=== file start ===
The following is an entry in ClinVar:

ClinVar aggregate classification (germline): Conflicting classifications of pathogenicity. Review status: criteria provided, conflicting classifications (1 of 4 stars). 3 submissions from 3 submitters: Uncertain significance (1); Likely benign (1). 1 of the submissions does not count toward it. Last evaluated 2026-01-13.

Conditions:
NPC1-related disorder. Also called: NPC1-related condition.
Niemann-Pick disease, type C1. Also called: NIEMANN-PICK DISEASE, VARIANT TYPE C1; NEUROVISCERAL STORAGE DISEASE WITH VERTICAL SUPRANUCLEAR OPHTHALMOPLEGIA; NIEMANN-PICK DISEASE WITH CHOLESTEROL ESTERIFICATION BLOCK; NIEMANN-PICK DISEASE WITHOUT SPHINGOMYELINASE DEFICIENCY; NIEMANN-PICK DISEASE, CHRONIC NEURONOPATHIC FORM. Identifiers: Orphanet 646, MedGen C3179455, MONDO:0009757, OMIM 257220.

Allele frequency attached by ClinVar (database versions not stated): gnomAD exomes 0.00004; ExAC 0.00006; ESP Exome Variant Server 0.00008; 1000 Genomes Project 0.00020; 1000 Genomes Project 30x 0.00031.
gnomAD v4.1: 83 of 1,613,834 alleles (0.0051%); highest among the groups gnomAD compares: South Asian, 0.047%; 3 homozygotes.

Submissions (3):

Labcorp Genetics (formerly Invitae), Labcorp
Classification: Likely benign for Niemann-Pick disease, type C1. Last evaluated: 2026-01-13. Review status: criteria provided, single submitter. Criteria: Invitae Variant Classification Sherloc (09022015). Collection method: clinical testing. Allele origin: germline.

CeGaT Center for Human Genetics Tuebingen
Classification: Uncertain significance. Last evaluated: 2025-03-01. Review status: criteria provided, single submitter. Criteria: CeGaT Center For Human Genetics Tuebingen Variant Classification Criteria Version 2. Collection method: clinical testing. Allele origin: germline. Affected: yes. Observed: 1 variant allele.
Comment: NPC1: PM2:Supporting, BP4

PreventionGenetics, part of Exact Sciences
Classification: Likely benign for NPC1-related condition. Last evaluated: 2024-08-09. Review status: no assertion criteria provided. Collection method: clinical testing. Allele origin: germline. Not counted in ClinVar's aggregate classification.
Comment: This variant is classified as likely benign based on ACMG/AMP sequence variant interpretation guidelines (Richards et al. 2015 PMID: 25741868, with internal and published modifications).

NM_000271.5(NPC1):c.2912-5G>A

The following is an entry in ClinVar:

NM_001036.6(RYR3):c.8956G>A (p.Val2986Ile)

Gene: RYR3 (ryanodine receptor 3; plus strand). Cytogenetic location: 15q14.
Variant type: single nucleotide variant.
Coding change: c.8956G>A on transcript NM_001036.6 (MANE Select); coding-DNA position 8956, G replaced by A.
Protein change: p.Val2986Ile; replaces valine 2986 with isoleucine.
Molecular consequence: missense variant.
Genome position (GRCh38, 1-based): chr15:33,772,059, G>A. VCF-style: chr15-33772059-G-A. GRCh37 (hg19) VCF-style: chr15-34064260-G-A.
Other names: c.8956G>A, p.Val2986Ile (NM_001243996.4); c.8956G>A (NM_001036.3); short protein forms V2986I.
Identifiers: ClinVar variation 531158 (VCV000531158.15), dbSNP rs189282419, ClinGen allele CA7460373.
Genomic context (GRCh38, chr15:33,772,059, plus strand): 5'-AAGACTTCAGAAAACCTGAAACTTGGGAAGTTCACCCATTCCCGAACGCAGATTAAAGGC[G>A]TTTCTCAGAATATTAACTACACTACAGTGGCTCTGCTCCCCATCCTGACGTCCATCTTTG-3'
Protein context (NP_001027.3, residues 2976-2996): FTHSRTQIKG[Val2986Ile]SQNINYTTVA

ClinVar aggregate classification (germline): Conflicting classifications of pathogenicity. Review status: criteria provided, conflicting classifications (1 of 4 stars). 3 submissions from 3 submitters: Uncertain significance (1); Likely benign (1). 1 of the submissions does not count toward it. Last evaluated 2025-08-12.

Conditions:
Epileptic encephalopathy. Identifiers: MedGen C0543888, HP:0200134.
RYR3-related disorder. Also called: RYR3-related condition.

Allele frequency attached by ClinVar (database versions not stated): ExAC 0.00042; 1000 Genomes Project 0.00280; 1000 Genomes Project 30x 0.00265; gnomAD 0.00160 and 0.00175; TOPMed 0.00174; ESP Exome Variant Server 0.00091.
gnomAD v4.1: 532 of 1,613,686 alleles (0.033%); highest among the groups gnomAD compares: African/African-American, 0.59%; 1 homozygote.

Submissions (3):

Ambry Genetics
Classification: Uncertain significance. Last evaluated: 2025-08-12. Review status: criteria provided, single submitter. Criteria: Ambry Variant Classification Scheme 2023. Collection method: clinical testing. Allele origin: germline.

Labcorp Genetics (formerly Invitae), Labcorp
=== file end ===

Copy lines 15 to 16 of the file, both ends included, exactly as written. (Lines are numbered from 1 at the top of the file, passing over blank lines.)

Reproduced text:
Classification: Likely benign for NPC1-related condition. Last evaluated: 2024-08-09. Review status: no assertion criteria provided. Collection method: clinical testing. Allele origin: germline. Not counted in ClinVar's aggregate classification.
Comment: This variant is classified as likely benign based on ACMG/AMP sequence variant interpretation guidelines (Richards et al. 2015 PMID: 25741868, with internal and published modifications).